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Thinking about getting a new puppy? There are many labrador retriever puppies for adoption just waiting for new homes, so consider adopting a rescue–it may just be the perfect solution for you and a second chance for the pup you pick. Lab puppies are simply adorable and pet shelters have lots of them! Labrador puppies are very people-friendly. They are excellent sporting dogs, quick learners, and they make great family pets and faithful companion dogs.
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No wonder this breed was the Number One Dog Breed Choice in America for years. Labrador Retriever puppies are smart, eager to please, and easy to train. They are extremely energetic, needing tons of exercise to burn off all that energy. Lab pups are a great choice for anyone looking for a high energy dog that will complete their active lifestyle. Labs are generally low maintenance but high energy, meaning they need lots of food and challenging activity.
There are plenty of breed organizations and shelters that have tons of Lab puppies and adult Labs to re-home. By visiting your local homeless pet shelter you’ll likely find the perfect Labrador Retriever that syncs with your needs and lifestyle. Adopting a homeless Lab puppy is a great way to give a needy pup a real chance at a happy life. Think about it–be sure pet adoption is for you. But remember–re-homing a sweet labrador pup will likely mean a great companion and new best friend for you.
Why Adopt Labrador Retriever Puppies?
Just about everyone knows that Labrador Retriever puppies are cute, friendly, outgoing, and playful. They love to wrestle around with their littermates. They love to follow their noses when they catch a sniff of anything that smells interesting or fun. These rough and ready pups love to have fun–they love to please their humans with smiling faces and any fun object they can carry in their mouths. They bring laughter and great joy to kids and grownups alike with their playfulness and high-energy antics for any shared activities.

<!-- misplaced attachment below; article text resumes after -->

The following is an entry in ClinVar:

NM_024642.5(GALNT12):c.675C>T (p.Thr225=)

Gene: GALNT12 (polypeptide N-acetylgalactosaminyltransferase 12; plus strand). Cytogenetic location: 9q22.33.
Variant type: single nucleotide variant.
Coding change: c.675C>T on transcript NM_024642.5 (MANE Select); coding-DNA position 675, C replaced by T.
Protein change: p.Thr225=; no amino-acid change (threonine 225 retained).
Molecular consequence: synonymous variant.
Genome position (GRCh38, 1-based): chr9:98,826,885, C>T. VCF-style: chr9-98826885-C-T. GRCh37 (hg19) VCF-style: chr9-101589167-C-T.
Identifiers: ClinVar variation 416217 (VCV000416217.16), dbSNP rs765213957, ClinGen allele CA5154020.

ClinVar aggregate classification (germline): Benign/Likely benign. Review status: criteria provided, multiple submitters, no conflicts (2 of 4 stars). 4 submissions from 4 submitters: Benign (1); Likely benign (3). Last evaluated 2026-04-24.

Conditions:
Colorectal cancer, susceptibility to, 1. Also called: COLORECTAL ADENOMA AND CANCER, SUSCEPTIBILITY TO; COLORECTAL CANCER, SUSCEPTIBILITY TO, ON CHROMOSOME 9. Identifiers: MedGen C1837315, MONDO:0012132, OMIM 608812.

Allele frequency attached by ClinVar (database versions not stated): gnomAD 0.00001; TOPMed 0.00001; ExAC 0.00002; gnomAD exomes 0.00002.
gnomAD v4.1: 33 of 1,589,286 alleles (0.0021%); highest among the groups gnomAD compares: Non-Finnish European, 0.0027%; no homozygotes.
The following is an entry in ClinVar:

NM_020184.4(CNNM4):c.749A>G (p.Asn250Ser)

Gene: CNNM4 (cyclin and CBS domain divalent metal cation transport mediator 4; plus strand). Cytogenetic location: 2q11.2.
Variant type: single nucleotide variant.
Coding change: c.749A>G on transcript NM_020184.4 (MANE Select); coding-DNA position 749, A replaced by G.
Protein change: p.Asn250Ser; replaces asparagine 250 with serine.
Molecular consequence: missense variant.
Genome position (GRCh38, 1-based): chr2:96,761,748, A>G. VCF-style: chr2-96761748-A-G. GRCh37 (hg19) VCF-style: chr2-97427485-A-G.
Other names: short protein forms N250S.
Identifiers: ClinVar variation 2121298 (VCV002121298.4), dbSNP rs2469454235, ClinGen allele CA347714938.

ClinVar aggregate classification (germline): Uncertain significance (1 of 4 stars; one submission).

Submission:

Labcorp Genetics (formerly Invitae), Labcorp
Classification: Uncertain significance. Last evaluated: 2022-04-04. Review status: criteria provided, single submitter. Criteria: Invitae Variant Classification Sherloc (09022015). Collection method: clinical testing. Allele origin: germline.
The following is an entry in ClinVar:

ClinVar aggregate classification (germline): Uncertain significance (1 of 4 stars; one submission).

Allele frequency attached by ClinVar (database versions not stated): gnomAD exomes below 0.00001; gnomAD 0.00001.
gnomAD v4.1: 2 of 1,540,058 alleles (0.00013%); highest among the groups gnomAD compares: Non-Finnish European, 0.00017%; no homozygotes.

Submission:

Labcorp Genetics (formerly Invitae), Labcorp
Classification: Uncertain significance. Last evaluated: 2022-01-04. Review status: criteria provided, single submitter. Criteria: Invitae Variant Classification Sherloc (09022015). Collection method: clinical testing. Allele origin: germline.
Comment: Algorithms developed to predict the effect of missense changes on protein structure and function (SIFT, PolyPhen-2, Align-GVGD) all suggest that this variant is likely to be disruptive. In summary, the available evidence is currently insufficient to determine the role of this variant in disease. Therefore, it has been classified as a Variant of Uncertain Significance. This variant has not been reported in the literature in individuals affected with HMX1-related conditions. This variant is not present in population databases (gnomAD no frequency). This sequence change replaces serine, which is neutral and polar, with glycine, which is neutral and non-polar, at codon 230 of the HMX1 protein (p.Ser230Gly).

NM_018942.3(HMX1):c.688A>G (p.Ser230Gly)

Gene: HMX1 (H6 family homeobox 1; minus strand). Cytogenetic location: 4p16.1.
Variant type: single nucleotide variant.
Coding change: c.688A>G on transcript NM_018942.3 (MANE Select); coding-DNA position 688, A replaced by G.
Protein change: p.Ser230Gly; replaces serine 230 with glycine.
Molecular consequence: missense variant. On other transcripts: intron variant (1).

Adopting a Labrador Retriever puppy can benefit your health in good ways. Many studies have shown that having a loving companion dog can lower your high blood pressure and reduce your stress. Such benefits are assumed to come from an increase in your own physical activity with your new Labrador Retriever puppy. By adopting a Lab puppy, you can both lead a longer and healthier life together.
Labrador Retriever puppies are easy to train and they are eager to learn. These Labs respond very favorably to positive reinforcement and they can easily be trained to obey uncomplicated commands like sit, down, fetch, heal, ride, shake, etc. Consistent and proper training will help a cute pup grow into your well-behaved and obedient best bud. It is key to start training early to firm up good habits and proper obedience. This will help you establish a healthy and endearing friendship with your young Lab and avoid major problems that might crop up later on.
Steve Mann is a professional dog trainer and behaviorist with over 30 years of experience. As the founder of the Institute of Modern Dog Trainers, he has transformed the lives of over 100,000 dogs and their families.
Socialization with people and other pets is so important for a Labrador Retriever puppy’s early development. It is key to introduce your pup to different people, animals, and places to help him or her grow into a well-adjusted dog. It’s simple–without effective socialization your Lab puppy cannot be happy. Effective socialization will also help your pup minimize any fears it may have and avoid bad behavior problems. Taking your puppy to obedience classes and dog parks can firm up good social behavior with others. Summing up, adopting a Labrador Retriever puppy can be rewarding for you and lifesaving for a Lab pup.
Where to find Labrador Retriever Puppies for Adoption
Shelters and Rescues